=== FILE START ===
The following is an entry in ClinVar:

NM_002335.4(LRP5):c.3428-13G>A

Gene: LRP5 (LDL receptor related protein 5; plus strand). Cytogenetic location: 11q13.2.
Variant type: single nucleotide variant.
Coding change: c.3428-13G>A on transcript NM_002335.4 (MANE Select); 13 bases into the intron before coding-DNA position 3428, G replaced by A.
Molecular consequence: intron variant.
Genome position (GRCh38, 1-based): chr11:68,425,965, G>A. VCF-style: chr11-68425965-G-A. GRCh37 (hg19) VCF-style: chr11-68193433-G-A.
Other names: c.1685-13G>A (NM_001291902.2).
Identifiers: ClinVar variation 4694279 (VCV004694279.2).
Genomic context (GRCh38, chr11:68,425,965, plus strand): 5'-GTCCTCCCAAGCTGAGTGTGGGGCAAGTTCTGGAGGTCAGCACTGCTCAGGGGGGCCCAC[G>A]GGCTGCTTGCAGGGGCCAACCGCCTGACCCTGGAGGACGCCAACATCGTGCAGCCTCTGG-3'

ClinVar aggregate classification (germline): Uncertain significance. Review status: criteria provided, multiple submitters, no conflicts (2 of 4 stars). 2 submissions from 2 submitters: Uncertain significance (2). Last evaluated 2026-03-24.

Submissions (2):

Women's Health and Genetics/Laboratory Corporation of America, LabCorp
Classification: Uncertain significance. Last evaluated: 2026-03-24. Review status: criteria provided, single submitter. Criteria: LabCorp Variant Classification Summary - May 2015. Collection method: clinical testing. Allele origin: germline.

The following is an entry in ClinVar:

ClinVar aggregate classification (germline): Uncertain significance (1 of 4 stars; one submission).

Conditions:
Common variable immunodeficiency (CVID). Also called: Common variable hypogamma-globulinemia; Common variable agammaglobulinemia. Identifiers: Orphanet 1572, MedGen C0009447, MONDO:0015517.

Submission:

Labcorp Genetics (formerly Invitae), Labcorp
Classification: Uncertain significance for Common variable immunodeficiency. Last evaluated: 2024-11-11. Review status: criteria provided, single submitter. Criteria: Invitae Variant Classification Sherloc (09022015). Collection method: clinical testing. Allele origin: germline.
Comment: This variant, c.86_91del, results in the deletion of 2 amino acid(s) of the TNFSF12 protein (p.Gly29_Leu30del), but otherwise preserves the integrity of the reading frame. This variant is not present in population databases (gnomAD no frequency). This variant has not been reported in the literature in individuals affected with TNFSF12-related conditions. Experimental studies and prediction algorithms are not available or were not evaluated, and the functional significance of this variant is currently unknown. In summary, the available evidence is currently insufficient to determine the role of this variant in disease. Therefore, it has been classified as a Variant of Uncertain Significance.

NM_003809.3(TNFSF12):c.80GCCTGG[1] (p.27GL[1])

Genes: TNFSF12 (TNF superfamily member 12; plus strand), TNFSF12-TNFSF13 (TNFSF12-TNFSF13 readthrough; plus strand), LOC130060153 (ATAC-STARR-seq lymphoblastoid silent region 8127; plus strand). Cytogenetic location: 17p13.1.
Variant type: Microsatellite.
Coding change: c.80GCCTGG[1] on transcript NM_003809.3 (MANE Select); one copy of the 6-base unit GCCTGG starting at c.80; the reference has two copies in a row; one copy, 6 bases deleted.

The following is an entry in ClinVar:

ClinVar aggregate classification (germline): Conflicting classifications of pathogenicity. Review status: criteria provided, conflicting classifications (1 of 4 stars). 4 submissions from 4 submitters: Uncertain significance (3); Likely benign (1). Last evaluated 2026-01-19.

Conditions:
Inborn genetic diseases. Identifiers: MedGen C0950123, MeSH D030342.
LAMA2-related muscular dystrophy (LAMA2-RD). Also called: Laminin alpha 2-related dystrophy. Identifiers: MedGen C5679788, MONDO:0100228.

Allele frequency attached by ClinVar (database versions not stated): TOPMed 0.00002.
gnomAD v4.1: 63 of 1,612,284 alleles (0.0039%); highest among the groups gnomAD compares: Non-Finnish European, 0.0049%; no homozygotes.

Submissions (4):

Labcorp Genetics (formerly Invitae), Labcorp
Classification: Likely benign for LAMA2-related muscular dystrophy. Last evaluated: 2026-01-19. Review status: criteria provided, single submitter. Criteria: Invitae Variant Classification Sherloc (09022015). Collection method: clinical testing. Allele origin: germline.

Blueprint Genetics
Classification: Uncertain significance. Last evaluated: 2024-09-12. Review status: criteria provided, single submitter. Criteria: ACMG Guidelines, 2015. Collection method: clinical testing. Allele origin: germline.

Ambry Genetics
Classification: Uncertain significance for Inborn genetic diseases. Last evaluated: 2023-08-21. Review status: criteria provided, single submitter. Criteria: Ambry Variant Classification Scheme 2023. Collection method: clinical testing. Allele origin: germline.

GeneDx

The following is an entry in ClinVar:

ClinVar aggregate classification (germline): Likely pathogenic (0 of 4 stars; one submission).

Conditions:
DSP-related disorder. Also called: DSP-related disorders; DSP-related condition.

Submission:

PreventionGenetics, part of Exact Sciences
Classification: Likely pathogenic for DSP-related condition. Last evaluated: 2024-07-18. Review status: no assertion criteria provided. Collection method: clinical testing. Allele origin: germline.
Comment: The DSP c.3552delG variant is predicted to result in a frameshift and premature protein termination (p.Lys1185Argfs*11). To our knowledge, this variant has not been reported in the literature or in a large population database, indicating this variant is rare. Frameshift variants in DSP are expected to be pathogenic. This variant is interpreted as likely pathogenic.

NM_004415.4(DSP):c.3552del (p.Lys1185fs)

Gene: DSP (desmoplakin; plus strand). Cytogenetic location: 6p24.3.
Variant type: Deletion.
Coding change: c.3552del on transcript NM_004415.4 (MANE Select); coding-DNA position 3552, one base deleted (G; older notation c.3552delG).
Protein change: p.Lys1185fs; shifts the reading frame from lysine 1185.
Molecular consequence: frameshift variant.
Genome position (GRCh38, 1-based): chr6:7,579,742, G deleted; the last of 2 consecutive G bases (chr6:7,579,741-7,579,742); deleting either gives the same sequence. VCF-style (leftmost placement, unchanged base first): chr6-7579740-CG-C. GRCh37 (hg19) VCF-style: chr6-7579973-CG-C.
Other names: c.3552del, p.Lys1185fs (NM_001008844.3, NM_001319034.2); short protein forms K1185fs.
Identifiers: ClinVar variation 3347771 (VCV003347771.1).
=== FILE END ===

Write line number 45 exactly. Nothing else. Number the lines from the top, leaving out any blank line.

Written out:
DSP-related disorder. Also called: DSP-related disorders; DSP-related condition.